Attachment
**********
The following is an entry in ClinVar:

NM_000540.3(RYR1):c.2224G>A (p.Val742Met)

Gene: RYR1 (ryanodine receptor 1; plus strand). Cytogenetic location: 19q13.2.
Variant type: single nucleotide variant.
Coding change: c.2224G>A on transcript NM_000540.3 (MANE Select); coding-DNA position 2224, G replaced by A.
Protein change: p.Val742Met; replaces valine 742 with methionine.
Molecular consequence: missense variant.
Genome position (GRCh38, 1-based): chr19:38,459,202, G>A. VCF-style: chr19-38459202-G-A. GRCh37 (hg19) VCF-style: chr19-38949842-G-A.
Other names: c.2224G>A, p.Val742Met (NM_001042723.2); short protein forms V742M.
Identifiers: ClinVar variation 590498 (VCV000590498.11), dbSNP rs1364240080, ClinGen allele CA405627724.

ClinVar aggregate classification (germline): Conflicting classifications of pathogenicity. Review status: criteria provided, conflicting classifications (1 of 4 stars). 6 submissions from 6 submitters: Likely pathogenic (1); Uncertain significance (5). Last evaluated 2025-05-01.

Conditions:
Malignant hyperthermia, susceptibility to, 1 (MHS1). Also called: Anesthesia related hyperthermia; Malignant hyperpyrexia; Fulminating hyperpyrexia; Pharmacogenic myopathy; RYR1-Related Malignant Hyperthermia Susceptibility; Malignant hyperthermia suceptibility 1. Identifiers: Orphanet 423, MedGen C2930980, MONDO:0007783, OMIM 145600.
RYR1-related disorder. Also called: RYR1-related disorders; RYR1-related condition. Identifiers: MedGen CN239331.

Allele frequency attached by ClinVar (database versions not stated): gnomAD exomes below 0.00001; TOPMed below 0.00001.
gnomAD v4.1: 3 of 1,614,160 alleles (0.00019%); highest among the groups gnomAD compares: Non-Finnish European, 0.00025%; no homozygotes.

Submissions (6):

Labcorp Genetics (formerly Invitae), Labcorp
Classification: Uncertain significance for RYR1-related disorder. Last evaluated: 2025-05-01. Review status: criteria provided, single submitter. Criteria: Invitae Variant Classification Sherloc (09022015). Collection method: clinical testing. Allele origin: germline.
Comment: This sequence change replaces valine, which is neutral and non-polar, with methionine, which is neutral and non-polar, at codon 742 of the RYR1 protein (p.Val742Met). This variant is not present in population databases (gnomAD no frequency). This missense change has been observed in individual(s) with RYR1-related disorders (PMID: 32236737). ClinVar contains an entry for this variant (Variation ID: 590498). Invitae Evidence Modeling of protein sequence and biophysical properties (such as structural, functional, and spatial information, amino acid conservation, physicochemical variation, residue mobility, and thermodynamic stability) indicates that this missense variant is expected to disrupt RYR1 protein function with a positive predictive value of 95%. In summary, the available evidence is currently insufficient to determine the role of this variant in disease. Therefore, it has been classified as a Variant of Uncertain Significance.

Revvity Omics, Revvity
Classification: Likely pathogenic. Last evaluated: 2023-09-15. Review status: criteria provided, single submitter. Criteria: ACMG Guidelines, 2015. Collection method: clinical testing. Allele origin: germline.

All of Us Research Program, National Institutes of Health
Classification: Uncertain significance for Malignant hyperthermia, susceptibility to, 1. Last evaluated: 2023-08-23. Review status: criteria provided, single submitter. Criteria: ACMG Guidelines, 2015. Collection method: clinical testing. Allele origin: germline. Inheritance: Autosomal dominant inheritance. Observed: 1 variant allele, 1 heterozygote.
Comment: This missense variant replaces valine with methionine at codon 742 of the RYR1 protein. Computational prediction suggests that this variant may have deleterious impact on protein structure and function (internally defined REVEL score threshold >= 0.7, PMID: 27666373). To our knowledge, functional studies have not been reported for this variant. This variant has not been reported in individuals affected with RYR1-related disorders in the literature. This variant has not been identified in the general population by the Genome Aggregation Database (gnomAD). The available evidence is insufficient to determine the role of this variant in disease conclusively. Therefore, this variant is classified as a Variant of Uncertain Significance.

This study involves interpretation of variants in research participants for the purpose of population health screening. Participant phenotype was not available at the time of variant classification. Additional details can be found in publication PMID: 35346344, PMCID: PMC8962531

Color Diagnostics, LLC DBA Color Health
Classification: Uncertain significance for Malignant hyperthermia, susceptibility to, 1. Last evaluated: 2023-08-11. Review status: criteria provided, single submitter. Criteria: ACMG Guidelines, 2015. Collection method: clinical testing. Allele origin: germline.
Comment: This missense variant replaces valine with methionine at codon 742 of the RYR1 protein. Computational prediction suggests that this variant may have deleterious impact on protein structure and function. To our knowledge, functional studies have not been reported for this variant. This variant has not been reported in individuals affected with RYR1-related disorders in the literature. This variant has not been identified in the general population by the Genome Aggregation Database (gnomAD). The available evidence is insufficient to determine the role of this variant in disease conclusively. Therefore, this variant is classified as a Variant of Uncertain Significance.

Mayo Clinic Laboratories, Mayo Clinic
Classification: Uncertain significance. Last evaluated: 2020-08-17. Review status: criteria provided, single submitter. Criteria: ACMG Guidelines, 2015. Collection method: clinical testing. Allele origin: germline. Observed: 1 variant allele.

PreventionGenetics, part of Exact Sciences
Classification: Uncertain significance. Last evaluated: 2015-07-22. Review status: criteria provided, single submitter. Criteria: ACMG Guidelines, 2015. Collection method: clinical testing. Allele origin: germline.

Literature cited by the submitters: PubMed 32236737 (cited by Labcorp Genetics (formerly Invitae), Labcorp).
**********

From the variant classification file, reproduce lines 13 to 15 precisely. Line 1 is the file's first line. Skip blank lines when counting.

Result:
Malignant hyperthermia, susceptibility to, 1 (MHS1). Also called: Anesthesia related hyperthermia; Malignant hyperpyrexia; Fulminating hyperpyrexia; Pharmacogenic myopathy; RYR1-Related Malignant Hyperthermia Susceptibility; Malignant hyperthermia suceptibility 1. Identifiers: Orphanet 423, MedGen C2930980, MONDO:0007783, OMIM 145600.
RYR1-related disorder. Also called: RYR1-related disorders; RYR1-related condition. Identifiers: MedGen CN239331.

Allele frequency attached by ClinVar (database versions not stated): gnomAD exomes below 0.00001; TOPMed below 0.00001.